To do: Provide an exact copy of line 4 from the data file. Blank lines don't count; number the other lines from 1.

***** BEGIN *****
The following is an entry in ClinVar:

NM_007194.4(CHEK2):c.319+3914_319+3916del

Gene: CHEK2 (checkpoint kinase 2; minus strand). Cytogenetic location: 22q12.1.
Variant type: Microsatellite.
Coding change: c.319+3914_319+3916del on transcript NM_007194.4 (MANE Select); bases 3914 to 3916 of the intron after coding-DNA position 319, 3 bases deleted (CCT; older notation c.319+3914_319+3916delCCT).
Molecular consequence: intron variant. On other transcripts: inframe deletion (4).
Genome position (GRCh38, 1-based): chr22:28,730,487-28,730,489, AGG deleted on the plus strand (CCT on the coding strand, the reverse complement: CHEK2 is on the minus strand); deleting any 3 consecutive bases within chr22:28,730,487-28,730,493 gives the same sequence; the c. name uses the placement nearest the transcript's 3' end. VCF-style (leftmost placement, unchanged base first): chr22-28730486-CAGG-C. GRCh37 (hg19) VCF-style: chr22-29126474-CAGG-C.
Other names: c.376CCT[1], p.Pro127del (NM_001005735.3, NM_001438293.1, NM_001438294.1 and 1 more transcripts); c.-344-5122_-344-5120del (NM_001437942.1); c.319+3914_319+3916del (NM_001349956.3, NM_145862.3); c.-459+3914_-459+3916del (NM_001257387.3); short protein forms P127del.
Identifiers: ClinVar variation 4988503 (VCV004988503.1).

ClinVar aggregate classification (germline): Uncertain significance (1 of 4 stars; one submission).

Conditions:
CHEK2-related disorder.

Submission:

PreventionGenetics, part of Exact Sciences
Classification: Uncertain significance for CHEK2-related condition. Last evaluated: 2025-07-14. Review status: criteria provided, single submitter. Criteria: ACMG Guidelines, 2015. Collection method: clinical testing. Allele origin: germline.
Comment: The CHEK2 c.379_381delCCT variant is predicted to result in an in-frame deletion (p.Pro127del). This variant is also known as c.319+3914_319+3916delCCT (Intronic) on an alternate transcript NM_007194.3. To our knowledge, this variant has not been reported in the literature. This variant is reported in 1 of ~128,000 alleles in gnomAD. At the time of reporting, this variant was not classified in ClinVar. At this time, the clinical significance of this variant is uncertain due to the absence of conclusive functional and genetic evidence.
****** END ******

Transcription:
Variant type: Microsatellite.